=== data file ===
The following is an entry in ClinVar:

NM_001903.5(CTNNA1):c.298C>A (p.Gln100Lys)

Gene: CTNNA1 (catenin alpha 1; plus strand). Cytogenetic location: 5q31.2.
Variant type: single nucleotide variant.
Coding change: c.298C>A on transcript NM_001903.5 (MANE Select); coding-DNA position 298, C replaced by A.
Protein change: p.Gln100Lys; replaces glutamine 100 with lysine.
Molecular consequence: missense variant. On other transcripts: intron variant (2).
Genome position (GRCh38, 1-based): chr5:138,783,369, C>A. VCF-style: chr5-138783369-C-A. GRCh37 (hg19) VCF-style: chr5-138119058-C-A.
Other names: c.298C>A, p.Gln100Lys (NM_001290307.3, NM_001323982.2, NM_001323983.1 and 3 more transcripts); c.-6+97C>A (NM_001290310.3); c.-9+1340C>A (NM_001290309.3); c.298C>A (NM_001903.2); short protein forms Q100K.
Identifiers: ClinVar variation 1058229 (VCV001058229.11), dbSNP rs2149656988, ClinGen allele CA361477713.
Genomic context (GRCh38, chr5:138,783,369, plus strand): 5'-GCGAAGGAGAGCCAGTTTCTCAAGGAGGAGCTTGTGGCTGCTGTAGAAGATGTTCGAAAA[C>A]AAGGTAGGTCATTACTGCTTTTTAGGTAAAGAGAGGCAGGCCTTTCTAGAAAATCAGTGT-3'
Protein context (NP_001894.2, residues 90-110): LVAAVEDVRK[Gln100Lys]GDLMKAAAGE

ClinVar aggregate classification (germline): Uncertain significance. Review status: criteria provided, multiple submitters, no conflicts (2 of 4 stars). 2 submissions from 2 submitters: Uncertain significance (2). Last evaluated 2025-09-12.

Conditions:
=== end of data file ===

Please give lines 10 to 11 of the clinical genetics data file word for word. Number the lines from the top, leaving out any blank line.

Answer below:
Identifiers: ClinVar variation 1058229 (VCV001058229.11), dbSNP rs2149656988, ClinGen allele CA361477713.
Genomic context (GRCh38, chr5:138,783,369, plus strand): 5'-GCGAAGGAGAGCCAGTTTCTCAAGGAGGAGCTTGTGGCTGCTGTAGAAGATGTTCGAAAA[C>A]AAGGTAGGTCATTACTGCTTTTTAGGTAAAGAGAGGCAGGCCTTTCTAGAAAATCAGTGT-3'